Miniature horses should be allowed on flights, US transport officials say

Cats and dogs are also allowed onboard

Cathy Adams
Friday 16 August 2019 13:28 BST
Emotional support animals: How an in-flight companion can help

Miniature horses are still officially allowed to travel on planes as service animals, according to new guidelines from US officials.

The US Department of Transportation issued a "final statement of enforcement priorities" to clarify that miniature horses would still be allowed onboard commercial planes, as well as cats and dogs.

There has been ongoing recent conversation around which support animals are allowed onboard US flights following a number of controversies.

"With respect to animal species, we indicated that we would focus our enforcement efforts on ensuring that the most commonly used service animals (dogs, cats, and miniature horses) are accepted for transport as service animals," said the guidelines.

However, it is still up to individual airlines to rule on which animals are permitted onboard as comfort pets as well as how many are permitted to travel with the passenger.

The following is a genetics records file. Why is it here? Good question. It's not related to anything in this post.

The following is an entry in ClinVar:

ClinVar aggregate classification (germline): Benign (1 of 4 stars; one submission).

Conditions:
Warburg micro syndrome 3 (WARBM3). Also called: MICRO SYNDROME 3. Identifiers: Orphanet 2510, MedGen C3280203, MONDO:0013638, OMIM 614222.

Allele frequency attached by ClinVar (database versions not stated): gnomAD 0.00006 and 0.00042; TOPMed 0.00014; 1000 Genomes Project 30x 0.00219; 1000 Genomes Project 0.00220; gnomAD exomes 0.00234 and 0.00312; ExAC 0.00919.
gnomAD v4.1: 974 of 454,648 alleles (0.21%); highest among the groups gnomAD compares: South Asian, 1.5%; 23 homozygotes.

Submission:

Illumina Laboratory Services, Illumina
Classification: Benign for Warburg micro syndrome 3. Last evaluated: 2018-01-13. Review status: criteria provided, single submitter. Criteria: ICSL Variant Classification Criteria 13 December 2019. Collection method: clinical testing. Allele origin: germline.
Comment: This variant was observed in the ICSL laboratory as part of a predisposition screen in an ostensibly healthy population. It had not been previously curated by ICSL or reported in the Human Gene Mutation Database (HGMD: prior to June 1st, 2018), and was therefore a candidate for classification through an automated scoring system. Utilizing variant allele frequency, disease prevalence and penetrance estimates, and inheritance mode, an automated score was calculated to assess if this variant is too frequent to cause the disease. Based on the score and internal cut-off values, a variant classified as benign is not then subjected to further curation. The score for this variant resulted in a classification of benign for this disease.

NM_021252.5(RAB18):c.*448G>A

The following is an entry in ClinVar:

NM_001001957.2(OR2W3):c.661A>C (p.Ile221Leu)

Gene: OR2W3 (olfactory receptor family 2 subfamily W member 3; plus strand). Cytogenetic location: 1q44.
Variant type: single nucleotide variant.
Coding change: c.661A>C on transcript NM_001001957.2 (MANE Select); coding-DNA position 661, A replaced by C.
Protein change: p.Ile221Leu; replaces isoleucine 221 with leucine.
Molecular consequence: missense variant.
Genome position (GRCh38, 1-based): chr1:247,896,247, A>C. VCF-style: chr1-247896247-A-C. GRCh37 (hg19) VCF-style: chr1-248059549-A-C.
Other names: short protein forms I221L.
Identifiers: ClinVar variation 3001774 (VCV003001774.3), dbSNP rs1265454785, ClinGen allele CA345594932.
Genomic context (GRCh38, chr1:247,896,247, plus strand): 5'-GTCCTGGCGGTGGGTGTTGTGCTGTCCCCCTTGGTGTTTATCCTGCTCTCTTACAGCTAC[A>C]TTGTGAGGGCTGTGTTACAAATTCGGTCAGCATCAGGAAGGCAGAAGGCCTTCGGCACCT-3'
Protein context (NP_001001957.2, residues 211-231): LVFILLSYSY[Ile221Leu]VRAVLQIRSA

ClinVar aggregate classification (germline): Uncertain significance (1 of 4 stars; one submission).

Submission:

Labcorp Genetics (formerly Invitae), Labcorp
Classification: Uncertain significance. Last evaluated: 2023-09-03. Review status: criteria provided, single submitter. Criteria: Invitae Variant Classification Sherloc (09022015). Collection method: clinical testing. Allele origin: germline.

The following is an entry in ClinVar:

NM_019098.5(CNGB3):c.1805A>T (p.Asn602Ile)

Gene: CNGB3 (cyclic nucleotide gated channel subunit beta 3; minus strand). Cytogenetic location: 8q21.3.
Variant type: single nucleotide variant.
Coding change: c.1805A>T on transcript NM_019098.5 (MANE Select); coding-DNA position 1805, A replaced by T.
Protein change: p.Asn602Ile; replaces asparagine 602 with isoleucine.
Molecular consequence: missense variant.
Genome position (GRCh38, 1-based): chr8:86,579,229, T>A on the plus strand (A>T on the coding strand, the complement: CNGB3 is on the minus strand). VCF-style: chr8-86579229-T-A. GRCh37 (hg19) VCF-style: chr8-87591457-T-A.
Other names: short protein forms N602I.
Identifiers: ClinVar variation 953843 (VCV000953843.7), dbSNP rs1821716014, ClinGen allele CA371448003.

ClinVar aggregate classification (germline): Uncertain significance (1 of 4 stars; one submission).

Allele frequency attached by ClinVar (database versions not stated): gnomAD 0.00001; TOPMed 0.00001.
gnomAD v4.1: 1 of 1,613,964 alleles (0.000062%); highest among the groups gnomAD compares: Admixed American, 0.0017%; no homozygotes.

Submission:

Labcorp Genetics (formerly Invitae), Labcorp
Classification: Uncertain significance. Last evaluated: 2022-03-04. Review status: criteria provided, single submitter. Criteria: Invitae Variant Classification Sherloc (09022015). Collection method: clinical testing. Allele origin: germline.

Various airlines have already ruled on which animals are allowed onboard.

American Airlines now only permits a cat, dog or miniature horse to be brought onboard as an emotional support animal.

Denver-based Frontier Airlines also only permits cats and dogs, which is the same policy as low-cost giant Southwest.

In the past, passengers have tried to board flights with animals such as squirrels, peacocks and a turkey.

Woman walks her 'emotional support' peacock through airport

The guidelines follow the case of a female passenger who is suing American Airlines after claiming cabin crew locked her emotional support dog in the plane bathroom during a flight.

Avigail Diveroli, from Florida, was flying in business class from Miami to Los Angeles with comfort dog Simba in April this year.

According to the lawsuit filed with the court in Miami, Ms Diveroli claims she was told to lock up Simba in the bathroom for the last part of the flight, adding that the cabin crew member “started slamming” the dog’s portable kennel with the door to the bathroom at one point.

Last month, a flight attendant required five stitches when he was bitten by an emotional support dog mid-flight.

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